The second section, War and Peace, becomes an eloquent plea for sanity, as her pen quills the senselessness of war, boundaries, and demarcations.

“These lines reek of blood,
war, death, starvation and loneliness
these lines are not marking our possessions
these lines are
slicing our dreams into halves
bleeding on both ends unbidden”  

[In the First week of the New Decade, Humanity seems Singed, p  23 ]

Living in a War zone just shook me up completely. She asks,
Where have all the flowers gone to die?
Why does the sun never rise
and death and misery have become part of life?”[p 28]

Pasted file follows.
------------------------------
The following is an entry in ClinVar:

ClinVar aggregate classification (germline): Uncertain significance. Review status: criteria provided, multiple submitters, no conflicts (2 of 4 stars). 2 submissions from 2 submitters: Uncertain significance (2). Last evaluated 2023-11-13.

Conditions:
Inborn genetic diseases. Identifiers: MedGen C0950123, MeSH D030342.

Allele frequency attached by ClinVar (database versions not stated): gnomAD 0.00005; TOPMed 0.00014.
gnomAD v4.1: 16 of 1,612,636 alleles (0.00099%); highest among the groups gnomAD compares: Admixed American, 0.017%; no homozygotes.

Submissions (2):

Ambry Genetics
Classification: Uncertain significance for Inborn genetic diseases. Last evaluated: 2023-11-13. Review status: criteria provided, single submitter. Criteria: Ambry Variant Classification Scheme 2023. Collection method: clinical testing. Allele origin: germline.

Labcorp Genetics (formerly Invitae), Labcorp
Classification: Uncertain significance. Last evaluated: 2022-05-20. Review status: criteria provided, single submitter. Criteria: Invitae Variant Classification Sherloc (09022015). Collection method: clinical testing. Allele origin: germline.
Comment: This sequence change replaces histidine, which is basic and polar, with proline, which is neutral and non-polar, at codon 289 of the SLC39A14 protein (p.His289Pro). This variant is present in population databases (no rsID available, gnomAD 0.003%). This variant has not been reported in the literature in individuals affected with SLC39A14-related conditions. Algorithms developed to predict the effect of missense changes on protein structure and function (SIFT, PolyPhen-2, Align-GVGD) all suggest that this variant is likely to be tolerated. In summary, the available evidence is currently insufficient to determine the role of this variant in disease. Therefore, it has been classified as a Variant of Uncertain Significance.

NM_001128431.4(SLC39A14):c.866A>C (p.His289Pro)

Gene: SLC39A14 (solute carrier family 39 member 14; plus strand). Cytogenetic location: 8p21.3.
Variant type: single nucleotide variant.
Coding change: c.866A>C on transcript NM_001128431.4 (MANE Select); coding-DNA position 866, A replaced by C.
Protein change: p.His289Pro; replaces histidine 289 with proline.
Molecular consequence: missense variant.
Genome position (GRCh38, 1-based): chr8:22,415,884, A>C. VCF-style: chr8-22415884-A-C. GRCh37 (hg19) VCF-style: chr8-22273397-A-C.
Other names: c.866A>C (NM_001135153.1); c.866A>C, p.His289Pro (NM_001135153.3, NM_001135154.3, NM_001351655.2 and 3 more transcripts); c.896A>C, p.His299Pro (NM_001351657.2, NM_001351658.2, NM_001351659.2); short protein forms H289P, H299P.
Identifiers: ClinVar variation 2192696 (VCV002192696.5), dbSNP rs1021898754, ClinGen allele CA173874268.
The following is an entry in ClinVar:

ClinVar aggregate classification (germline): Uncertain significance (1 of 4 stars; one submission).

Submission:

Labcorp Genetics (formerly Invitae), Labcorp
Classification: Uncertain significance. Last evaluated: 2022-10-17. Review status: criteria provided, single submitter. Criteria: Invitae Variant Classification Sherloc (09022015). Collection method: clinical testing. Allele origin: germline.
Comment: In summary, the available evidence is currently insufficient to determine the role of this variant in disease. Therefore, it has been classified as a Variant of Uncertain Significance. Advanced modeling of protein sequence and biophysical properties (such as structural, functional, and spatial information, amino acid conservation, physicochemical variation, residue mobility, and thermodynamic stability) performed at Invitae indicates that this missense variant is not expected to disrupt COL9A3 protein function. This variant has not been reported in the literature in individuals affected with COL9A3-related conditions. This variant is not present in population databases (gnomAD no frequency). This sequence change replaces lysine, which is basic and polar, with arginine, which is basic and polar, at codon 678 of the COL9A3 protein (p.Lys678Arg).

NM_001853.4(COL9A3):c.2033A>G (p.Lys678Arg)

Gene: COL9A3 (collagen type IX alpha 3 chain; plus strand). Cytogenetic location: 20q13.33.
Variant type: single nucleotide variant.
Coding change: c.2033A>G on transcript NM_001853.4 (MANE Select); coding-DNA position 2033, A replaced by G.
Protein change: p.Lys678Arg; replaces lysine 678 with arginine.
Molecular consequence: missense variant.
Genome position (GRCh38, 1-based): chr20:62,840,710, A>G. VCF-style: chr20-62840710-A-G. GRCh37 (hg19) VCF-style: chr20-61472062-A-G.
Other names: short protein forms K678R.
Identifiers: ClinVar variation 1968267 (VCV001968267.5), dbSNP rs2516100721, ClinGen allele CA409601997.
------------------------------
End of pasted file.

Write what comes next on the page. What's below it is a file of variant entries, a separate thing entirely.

The words of this poem reminded me of that poignant poem of Pablo Neruda,
 ‘I’m explaining a few things.’
And one morning all that was burning,
one morning the bonfires
leapt out of the earth
devouring human beings”

That powerful Hardy poem which we read in school, The Man he killed, also knocks away at the head, as you read on.  
“Yes, quaint and curious war is
You shoot a fellow down
 you’d treat if met where any bar is,
Or help to half a crown.”

Yes, the senseless brutality of war hits us with renewed force as we read about the  boy who wonders where  his toys  have disappeared and why  he can’t fly kites any longer,  why are those verdant meadows where he played hide and seek covered with mass graves now?
And you cling to hope, eyes riveted on-
  “a tiny green patch growing through this broken house
healing with every sapling--
every tiny leaf growing
through the cracks
breaking through the pain.”